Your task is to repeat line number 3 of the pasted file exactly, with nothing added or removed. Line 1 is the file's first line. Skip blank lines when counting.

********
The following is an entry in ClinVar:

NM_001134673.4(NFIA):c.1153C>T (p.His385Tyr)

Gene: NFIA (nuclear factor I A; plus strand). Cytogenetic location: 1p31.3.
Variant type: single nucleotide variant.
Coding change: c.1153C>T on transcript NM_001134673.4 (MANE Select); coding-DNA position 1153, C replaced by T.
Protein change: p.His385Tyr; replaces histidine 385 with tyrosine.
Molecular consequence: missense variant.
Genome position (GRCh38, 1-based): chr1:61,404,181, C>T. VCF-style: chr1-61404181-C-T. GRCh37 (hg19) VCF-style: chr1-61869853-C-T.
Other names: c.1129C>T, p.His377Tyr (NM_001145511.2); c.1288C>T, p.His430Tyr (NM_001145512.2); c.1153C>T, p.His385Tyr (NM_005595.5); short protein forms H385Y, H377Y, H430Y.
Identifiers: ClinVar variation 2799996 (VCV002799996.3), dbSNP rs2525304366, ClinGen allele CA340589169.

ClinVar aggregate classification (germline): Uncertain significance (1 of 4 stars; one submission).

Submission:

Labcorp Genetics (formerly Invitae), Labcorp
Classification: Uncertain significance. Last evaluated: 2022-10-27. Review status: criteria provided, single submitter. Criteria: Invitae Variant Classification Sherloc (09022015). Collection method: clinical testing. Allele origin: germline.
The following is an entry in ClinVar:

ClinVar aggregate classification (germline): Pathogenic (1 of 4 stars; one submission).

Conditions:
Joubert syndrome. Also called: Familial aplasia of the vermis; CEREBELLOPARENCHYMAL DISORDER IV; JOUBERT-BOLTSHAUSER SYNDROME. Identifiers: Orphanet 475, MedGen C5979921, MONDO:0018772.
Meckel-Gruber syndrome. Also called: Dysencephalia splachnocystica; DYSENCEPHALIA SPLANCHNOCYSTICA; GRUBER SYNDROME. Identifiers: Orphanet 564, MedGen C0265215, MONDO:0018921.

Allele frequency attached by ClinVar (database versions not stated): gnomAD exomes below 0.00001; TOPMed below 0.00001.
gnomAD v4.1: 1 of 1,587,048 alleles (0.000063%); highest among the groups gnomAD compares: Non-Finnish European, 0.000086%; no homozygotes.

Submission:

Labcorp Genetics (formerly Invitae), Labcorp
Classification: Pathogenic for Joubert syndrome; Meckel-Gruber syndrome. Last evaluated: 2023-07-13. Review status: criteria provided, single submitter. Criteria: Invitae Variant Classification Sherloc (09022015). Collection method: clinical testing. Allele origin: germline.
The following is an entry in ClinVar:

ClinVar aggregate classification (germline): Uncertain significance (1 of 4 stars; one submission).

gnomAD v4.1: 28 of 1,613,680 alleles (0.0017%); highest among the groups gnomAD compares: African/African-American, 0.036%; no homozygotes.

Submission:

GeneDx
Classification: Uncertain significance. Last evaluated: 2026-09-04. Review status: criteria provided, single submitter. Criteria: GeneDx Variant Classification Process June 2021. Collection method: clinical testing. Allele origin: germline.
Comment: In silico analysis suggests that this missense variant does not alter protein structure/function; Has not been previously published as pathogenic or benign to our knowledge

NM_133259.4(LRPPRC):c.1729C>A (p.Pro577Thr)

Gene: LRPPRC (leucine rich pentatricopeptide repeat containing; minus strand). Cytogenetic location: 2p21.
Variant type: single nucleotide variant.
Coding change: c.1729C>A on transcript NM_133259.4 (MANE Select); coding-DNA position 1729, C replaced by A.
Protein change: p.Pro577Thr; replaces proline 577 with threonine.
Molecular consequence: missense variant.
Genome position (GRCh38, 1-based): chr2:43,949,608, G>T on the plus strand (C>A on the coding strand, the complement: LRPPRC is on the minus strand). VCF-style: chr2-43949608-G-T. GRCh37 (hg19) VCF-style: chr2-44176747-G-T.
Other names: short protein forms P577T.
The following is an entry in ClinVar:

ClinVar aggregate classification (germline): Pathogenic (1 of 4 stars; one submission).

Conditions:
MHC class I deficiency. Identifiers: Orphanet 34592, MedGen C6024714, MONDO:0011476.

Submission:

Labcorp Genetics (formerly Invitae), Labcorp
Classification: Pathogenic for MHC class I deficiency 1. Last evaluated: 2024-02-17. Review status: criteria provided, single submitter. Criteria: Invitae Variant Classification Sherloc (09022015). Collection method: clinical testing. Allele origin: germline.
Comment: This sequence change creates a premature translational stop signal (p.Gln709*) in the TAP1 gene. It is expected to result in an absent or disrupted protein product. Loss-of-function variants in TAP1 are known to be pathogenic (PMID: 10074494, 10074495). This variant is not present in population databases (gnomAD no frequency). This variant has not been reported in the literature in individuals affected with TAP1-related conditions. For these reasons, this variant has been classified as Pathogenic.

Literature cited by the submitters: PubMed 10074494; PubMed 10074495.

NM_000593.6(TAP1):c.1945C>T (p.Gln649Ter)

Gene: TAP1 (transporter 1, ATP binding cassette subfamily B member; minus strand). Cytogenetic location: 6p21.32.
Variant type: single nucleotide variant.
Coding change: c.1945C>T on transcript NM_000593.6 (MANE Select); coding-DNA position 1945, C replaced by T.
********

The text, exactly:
Gene: NFIA (nuclear factor I A; plus strand). Cytogenetic location: 1p31.3.